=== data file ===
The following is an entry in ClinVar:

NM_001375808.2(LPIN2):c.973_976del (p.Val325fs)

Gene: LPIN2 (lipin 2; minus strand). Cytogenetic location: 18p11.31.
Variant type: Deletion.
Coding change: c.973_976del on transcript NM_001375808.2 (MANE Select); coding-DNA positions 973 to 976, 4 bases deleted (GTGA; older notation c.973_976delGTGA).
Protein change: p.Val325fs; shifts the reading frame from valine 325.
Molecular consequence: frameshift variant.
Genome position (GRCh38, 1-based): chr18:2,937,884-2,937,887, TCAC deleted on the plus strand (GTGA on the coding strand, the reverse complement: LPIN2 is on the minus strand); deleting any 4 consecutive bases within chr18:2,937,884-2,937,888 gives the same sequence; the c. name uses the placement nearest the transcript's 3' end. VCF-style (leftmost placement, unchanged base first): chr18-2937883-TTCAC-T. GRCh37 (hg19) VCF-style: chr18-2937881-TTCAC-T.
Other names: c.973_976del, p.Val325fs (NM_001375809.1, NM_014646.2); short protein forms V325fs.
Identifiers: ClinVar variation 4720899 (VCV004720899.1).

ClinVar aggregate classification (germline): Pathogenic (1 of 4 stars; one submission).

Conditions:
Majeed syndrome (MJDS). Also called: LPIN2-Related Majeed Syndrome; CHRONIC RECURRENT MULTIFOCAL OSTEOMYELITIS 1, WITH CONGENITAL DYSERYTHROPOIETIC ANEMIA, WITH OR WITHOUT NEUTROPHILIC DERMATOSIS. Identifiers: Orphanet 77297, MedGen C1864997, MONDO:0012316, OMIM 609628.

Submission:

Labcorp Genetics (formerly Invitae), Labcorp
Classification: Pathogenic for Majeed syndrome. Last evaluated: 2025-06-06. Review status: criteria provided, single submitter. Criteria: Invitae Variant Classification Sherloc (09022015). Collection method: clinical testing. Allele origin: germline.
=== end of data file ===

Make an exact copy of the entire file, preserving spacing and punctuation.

The following is an entry in ClinVar:

NM_001375808.2(LPIN2):c.973_976del (p.Val325fs)

Gene: LPIN2 (lipin 2; minus strand). Cytogenetic location: 18p11.31.
Variant type: Deletion.
Coding change: c.973_976del on transcript NM_001375808.2 (MANE Select); coding-DNA positions 973 to 976, 4 bases deleted (GTGA; older notation c.973_976delGTGA).
Protein change: p.Val325fs; shifts the reading frame from valine 325.
Molecular consequence: frameshift variant.
Genome position (GRCh38, 1-based): chr18:2,937,884-2,937,887, TCAC deleted on the plus strand (GTGA on the coding strand, the reverse complement: LPIN2 is on the minus strand); deleting any 4 consecutive bases within chr18:2,937,884-2,937,888 gives the same sequence; the c. name uses the placement nearest the transcript's 3' end. VCF-style (leftmost placement, unchanged base first): chr18-2937883-TTCAC-T. GRCh37 (hg19) VCF-style: chr18-2937881-TTCAC-T.
Other names: c.973_976del, p.Val325fs (NM_001375809.1, NM_014646.2); short protein forms V325fs.
Identifiers: ClinVar variation 4720899 (VCV004720899.1).

ClinVar aggregate classification (germline): Pathogenic (1 of 4 stars; one submission).

Conditions:
Majeed syndrome (MJDS). Also called: LPIN2-Related Majeed Syndrome; CHRONIC RECURRENT MULTIFOCAL OSTEOMYELITIS 1, WITH CONGENITAL DYSERYTHROPOIETIC ANEMIA, WITH OR WITHOUT NEUTROPHILIC DERMATOSIS. Identifiers: Orphanet 77297, MedGen C1864997, MONDO:0012316, OMIM 609628.

Submission:

Labcorp Genetics (formerly Invitae), Labcorp
Classification: Pathogenic for Majeed syndrome. Last evaluated: 2025-06-06. Review status: criteria provided, single submitter. Criteria: Invitae Variant Classification Sherloc (09022015). Collection method: clinical testing. Allele origin: germline.